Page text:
IPERION CHIntegrated Platform for the European Research Infrastructure ON Cultural Heritage

IHFMCOS: Investigating hidden and forgotten medieval mural paintings in the church attics of Östergötland (Sweden)

User Group Leader: Anna Henningsson
Venue: Lillkyrka church, Norrköping, Sweden


In September 2016 the MOLAB team carried out non-invasive in-situ analyses on medieval mural paintings, dated to the beginning of XIV century, located above the church vault. These murals had been hidden and forgotten about for almost 600 years when they were rediscovered in connection with roof reconstructions in early 1900. These paintings are still largely hidden and remain unexplored by both the public as well as for the research community. Consequently, they do not have a complex conservation history as the paint layers have never been conserved or retouched. The aim of this project was to investigate the paint layers and their composition in order to get a picture of the employed wall painting techniques as well as the materials (pigments, fillers, additives) used and their alteration products. The requested MOLAB techniques were X-ray fluorescence (XRF), total reflectance mid-FTIR (mid-FTIR), Raman spectroscopy, UV-vis-NIR reflectance spectroscopy and video microscopy. The location of the murals within the church vault provided a much-reduced space and where possible instrument positioning in front of the painted surface permitted for effective analyses. Nevertheless, all the main representative colors have been characterized by 275 individual measurements without any sampling needed. The obtained results highlight a ground layer of calcium carbonate. The presence of signals ascribable to a likely proteinaceous material is present in some of the investigated points while in other parts the presence of biological material only is evidenced. Calcium oxalates as a degradation product have also been found in several parts of the surface. Concerning the different colors, the grey areas are partially characterized by high amount of calcium and lead where the grey hue could be possibly attributed to although not confirmed as alteration products of lead white. Green zones are characterized by copper-based pigment (tentatively identified as verdigris-type from UV-Vis analysis). The elemental composition permits the presence of zinc to be linearly correlated with copper; chlorine is also present.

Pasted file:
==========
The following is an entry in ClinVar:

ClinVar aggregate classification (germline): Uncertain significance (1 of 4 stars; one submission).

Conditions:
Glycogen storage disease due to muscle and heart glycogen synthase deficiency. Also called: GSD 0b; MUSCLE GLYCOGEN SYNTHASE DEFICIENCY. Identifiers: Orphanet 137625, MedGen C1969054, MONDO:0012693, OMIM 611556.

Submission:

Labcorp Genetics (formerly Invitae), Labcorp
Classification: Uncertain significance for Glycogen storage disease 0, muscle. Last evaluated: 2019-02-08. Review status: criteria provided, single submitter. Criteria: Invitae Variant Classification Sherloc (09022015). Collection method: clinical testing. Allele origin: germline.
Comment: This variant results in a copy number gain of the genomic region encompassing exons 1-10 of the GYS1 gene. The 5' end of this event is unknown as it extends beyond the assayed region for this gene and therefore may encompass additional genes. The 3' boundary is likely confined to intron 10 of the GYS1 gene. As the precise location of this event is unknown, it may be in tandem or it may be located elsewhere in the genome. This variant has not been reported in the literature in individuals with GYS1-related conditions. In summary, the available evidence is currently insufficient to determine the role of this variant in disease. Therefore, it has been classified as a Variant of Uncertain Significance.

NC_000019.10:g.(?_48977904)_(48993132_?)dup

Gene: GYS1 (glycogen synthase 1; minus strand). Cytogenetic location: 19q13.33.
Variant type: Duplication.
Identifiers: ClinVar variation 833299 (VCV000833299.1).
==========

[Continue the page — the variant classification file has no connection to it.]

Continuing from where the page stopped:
Concerning the yellow/brown areas, also in this case, three different compositions can be assumable:
Type 1, brownish red with a high iron content, variable amounts of lead and arsenic are negligible or absent. In this case, the hue could be due to an iron-based pigment, possibly hematite, as suggested by the presence of an inflection point at 580-590 nm, an absorption band at about 860 nm and Raman signals from silicate which can be due to an iron based pigment such as a natural earth. The high amount lead could suggest the presence of minium connected with the presence in some areas of a strong absorption in the NIR region possibly due to a black alteration product.
Type 2, intermediate tone (brownish yellow/orange) with high iron content (but generally lower than in Type 1), variable amounts of lead and negligible/absent arsenic. Iron-based pigment, possibly goethite, is suggested by the presence of a shoulder at about 450 nm, an inflection point at 535-545 nm and of a weak absorption band at about 910 nm. Furthermore, also in this case, Raman technique detected signals from silicate.
Type 3, light yellow with iron content again lower than in Type 1, variable amounts of arsenic and lead negligible or absent. Raman has detected signals from silicate which can be due to an iron based pigment such as natural earth while no arsenic compound has been identified.
The data collected during the four days of the MOLAB campaign will be analyzed and discussed in the near future in collaboration with the MOLAB researchers.
In order to clarify the suggested presence of lead based pigments (both red and white) some aimed samples could be taken and analyzed in cross-section. In this way, it would be possible to verify if, under the black degradation products highlighted by the surface measurements, original pigment residuals are still present. On these samples, further investigations by means of micro-FTIR and GC-MS could be also useful in order to disclose the real origin of the proteinaceous material detected in some of the point.
The final result will be interpreted with the initial investigation results (UV photographing) and new art historical aspects recent reveal during next year and published in an international context.

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